Report about Amazon’s use of seller data could factor into antitrust investigations

A Wall Street Journal report revealed that Amazon employees in some instances may have used third-party seller data to inform the development and launch of the company’s own competing private-label products.1https://www.wsj.com/articles/amazon-scooped-up-data-from-its-own-sellers-to-launch-competing-products-11587650015 The conduct is likely to be of interest to ongoing investigations by antitrust authorities in the US and Europe.

The European Commission has an open antitrust investigation into Amazon’s use of seller data,2https://ec.europa.eu/commission/presscorner/detail/en/IP_19_4291 while the US Federal Trade Commission is conducting a broad antitrust probe of the company.3https://www.bloomberg.com/news/articles/2019-09-11/amazon-antitrust-probe-ftc-investigators-interview-merchants Even where Amazon’s use of third party data may be described by some as an unfair competitive edge, whether it violates competition laws is a big open question. Still, the report provides some interesting leads for the authorities.

One notable issue raised by this report is the type of data that Amazon is alleged to have used. Information about an individual seller’s sales volume and marketing expenses would be more clearly considered proprietary and thus able to confer some sort of competitive edge. But a tougher call is Amazon’s use of information about its own profits on sales made by particular third-party sellers, which Amazon is reported as having used to back into a price for its private-label products.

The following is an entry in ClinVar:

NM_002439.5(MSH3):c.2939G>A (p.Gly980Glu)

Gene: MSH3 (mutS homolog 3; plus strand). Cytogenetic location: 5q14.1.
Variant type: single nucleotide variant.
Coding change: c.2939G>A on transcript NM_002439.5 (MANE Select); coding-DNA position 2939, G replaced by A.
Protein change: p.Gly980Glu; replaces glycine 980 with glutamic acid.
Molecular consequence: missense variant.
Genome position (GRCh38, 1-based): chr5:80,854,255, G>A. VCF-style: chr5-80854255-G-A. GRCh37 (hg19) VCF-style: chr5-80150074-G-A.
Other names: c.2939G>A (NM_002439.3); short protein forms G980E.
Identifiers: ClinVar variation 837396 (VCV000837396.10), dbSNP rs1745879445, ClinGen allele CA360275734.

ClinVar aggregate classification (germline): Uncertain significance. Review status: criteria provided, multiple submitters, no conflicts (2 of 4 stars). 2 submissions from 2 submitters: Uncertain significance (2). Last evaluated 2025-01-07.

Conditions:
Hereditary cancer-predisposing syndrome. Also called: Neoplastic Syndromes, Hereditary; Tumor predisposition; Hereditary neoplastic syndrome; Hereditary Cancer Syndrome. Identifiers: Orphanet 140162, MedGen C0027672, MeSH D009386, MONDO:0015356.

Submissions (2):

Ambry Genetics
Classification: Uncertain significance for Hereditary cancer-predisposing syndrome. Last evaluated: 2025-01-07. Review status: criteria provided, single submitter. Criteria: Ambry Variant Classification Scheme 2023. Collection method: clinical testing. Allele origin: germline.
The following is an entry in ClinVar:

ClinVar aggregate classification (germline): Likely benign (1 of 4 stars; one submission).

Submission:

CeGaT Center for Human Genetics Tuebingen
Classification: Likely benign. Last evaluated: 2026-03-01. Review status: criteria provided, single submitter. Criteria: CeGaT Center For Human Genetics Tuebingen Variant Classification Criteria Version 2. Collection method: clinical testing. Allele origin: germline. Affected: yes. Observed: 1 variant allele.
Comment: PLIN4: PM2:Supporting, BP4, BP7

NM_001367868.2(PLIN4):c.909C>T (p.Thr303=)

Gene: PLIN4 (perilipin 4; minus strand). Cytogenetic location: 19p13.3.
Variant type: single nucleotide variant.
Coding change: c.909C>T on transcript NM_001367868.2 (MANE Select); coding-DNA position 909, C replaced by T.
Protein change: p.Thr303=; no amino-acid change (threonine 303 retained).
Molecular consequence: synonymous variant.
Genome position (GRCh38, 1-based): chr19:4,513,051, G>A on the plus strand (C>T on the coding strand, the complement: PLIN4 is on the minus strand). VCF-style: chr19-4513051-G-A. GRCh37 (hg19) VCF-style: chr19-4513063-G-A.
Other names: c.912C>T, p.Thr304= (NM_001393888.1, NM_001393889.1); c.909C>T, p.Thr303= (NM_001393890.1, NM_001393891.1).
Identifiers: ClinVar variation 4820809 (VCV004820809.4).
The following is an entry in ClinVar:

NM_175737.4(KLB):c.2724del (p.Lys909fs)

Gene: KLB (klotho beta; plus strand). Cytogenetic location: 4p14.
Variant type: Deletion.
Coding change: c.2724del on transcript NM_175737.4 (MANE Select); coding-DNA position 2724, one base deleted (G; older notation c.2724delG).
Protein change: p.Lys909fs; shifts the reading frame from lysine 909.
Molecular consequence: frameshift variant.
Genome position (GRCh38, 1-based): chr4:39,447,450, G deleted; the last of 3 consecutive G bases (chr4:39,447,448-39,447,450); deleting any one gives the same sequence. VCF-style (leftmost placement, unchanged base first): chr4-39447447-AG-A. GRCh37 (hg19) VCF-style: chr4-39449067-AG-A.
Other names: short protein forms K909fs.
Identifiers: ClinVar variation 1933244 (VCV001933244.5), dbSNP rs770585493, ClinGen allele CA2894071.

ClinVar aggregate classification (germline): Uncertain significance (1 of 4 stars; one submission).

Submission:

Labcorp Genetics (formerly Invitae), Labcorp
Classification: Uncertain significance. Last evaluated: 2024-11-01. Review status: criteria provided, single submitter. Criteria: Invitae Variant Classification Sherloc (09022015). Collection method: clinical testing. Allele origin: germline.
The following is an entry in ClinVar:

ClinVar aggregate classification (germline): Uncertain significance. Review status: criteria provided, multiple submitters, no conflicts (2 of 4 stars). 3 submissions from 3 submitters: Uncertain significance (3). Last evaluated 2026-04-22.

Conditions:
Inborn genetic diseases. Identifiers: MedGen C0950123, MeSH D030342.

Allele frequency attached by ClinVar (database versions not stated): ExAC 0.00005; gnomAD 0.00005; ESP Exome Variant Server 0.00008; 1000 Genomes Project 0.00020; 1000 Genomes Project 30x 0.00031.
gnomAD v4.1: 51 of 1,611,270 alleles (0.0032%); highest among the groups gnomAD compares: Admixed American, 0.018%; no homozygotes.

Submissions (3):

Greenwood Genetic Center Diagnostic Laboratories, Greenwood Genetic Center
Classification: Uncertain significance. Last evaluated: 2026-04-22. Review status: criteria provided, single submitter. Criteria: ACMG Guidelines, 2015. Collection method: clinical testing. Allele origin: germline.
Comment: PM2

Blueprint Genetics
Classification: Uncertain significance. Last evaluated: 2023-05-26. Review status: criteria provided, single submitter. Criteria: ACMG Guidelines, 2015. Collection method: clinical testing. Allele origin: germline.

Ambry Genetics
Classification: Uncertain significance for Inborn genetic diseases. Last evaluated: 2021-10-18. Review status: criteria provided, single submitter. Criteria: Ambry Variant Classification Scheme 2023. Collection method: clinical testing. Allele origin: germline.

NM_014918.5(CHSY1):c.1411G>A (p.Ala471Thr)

Another issue is where to draw the line between aggregated data (which antitrust laws typically consider to be less competitively-sensitive information) and individual seller-level data (which is considered more sensitive). An interesting example brought up in the article is where a product is sold by only a single third-party seller, in which case masking or aggregating the data would be impossible or might generate useless results.

“Whose data” it is and how much of a competitive advantage it confers should both factor into an antitrust analysis, but neither will be easy questions for the authorities to answer.

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